Choose the CMMS that works best for you, not just the one with all the bells and whistles

Select a CMMS that best fits your needs, not the one with the most features and functions.

By David Berger, P.Eng., contributing editor

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This year’s software review has revealed many new and exciting trends in the world of computerized maintenance management systems (CMMS). If you are replacing or upgrading your current CMMS, you will not be disappointed with the quantity and quality of options available. However, it has never been hard to find a good, feature-rich CMMS package. Furthermore, from my conferences and seminars, I have discovered that the majority of users admit to using only 15 to 30 percent of their current CMMS features.

Many companies seeking a new CMMS use the software review to select the "best" package by adding up the number of ticks and "yes" responses. This is not a good idea. You must find a package that best fits your needs, not the one with the most features and functions. This is a grueling, time-consuming and costly exercise, but one that increases dramatically the likelihood of a successful implementation.

To ensure success and get the most out of your CMMS, you must first determine an overall maintenance strategy and the specific performance measures and targets that will define your "success" quantitatively. You must then optimize the end-to-end processes performed by maintenance, operations and other stakeholders in light of strategic goals and objectives.

In parallel with the redesigning processes, you must define key CMMS specifications that support the new processes and help meet performance targets. These specifications are then used to select the best-fit CMMS package and vendor. Finally, system requirements are used to determine the technology architecture required for the CMMS and other integrated systems.

Yet, there is an argument that you cannot define efficient, effective processes without understanding how CMMS and related technology can be used as an enabler. It is for this reason that we provide the following software review and summary of features and functions. A more detailed description of key trends will be covered in future columns.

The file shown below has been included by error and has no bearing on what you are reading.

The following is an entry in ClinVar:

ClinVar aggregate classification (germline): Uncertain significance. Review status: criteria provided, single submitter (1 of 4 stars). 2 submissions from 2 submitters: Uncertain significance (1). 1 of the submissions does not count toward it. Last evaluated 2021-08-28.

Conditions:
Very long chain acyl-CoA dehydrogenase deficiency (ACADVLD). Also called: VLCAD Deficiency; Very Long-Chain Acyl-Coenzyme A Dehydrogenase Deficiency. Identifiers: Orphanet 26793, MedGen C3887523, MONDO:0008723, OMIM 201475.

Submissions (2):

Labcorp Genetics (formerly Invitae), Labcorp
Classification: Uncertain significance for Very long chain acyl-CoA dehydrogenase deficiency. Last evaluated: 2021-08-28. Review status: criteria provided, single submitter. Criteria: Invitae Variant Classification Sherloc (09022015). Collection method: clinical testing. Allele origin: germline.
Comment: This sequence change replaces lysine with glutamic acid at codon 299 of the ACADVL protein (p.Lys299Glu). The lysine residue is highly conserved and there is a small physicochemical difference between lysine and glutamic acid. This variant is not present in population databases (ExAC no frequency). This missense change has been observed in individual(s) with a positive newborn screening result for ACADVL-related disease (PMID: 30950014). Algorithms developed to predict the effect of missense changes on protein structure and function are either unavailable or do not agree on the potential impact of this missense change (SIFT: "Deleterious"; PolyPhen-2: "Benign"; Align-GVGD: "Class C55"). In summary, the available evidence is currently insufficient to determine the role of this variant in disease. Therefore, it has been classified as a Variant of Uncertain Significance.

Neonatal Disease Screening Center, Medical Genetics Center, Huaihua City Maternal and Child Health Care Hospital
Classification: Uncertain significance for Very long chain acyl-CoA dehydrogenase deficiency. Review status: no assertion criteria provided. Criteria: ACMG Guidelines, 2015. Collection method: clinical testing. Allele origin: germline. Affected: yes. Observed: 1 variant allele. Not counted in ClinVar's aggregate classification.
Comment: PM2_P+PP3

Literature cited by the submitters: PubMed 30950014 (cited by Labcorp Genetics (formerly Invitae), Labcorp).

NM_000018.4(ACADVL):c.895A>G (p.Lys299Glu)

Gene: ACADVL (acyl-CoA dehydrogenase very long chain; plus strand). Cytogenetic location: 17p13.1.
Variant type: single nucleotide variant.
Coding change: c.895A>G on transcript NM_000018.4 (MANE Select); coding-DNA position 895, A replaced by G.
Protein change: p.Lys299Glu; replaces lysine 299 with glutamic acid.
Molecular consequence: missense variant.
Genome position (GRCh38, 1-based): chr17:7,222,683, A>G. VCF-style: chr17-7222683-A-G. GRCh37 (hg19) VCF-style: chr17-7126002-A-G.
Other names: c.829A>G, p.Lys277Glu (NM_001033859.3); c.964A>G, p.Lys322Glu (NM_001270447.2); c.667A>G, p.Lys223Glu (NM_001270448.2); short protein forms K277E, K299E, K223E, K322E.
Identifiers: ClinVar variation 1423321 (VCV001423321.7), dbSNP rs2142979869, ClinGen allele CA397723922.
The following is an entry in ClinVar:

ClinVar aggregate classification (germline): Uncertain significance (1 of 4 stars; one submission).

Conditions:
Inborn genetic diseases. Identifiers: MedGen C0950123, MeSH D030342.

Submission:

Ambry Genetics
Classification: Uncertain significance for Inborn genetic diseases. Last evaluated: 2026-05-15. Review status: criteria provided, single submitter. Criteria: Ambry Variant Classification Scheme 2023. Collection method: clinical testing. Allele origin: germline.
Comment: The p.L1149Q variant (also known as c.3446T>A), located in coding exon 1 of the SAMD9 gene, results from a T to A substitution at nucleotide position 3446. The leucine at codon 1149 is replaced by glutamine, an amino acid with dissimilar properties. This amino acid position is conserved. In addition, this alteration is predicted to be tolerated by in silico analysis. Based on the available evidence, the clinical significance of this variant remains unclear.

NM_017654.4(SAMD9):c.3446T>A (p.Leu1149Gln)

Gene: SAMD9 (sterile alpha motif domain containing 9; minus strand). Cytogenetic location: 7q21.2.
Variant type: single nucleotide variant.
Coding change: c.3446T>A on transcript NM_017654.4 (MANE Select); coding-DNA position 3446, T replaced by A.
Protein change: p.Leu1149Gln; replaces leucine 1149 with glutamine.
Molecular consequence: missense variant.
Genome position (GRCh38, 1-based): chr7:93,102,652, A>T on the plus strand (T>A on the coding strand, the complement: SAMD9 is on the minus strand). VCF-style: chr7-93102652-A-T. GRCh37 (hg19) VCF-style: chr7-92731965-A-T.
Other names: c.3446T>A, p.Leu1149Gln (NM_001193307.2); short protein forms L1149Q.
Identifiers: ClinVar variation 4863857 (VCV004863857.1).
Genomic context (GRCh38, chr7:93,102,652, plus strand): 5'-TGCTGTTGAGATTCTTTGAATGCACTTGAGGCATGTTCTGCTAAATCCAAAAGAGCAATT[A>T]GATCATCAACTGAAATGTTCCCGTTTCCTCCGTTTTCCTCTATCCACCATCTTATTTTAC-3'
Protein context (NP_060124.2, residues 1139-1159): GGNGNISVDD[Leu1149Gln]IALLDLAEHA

Vendor strategy

Each vendor must make strategic choices regardless of whether or not a formal planning process exists. In selecting a CMMS, you must not only evaluate a software package, but determine which vendor’s strategy best satisfies your needs. Key differences to consider include:

Service versus software. Some vendors derive most of their income from selling "shrink-wrap" software and little else, whereas others generate it from value-added services such as training, support, software customization and implementation services. In the former case, the software is usually more functionally rich and/or appeals to a broader customer base, but the vendor relies more heavily on partners and/or re-sellers to provide the value-added services. Neither approach is necessarily good nor bad, but you need to be aware of the implications.

R&D spending. Look for a vendor that will stay on top of new developments in the industry such as enabling software for e-commerce.

Target market. Be wary of vendors that claim to be all things to all companies. Instead, the better vendors will differentiate in terms of:

  • Company size. Some vendors are better suited to handle large multi-national customers, while others deal more effectively with small maintenance shops.
  • Industry specialization. Some packages are designed for specific industries such as pulp and paper, mining and municipalities.
  • Functional specialization. This includes infrastructure (e.g., roads, bridges, sewers), facilities, plant and vehicle maintenance.
  • Regional specialization. Some focus on a local market or servicing companies globally.

Product architecture. Choose a vendor whose architecture can handle your requirements, such as Internet capability and hardware compatibility.

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